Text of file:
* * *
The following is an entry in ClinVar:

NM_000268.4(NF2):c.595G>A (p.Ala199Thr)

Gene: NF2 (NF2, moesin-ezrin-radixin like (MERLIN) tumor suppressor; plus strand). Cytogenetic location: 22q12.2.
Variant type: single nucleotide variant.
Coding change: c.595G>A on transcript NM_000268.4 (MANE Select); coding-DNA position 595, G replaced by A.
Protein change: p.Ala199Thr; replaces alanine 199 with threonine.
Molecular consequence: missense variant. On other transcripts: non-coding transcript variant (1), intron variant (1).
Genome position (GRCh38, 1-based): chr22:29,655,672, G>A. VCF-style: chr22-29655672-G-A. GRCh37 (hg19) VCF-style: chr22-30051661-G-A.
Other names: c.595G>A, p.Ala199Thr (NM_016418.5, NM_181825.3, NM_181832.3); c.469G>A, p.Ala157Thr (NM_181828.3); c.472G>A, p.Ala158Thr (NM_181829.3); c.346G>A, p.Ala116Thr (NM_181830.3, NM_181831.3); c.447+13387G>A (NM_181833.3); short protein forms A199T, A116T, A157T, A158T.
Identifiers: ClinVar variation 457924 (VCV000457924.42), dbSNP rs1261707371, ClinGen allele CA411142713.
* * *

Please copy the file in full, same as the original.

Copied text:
The following is an entry in ClinVar:

NM_000268.4(NF2):c.595G>A (p.Ala199Thr)

Gene: NF2 (NF2, moesin-ezrin-radixin like (MERLIN) tumor suppressor; plus strand). Cytogenetic location: 22q12.2.
Variant type: single nucleotide variant.
Coding change: c.595G>A on transcript NM_000268.4 (MANE Select); coding-DNA position 595, G replaced by A.
Protein change: p.Ala199Thr; replaces alanine 199 with threonine.
Molecular consequence: missense variant. On other transcripts: non-coding transcript variant (1), intron variant (1).
Genome position (GRCh38, 1-based): chr22:29,655,672, G>A. VCF-style: chr22-29655672-G-A. GRCh37 (hg19) VCF-style: chr22-30051661-G-A.
Other names: c.595G>A, p.Ala199Thr (NM_016418.5, NM_181825.3, NM_181832.3); c.469G>A, p.Ala157Thr (NM_181828.3); c.472G>A, p.Ala158Thr (NM_181829.3); c.346G>A, p.Ala116Thr (NM_181830.3, NM_181831.3); c.447+13387G>A (NM_181833.3); short protein forms A199T, A116T, A157T, A158T.
Identifiers: ClinVar variation 457924 (VCV000457924.42), dbSNP rs1261707371, ClinGen allele CA411142713.